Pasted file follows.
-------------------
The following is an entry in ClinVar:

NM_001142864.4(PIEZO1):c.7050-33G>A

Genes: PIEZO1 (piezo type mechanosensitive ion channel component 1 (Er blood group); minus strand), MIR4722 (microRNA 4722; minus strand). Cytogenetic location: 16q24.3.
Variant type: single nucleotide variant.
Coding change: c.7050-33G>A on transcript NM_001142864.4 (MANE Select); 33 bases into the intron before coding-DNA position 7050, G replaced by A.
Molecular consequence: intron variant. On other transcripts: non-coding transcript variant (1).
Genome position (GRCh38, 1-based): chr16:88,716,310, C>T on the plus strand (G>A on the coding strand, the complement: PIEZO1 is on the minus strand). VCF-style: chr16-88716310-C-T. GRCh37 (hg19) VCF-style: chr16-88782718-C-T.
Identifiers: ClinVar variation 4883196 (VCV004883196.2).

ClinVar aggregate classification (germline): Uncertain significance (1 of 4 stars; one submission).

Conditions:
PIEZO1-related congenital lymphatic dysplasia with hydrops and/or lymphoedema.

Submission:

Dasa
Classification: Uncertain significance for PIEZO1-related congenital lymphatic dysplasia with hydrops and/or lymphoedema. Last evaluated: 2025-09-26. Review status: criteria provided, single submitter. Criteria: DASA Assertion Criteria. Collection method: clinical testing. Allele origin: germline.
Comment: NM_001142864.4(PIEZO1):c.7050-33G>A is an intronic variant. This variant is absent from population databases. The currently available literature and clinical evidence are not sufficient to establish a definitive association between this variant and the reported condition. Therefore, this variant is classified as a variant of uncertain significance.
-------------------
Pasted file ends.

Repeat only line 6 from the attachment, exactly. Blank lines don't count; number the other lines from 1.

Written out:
Molecular consequence: intron variant. On other transcripts: non-coding transcript variant (1).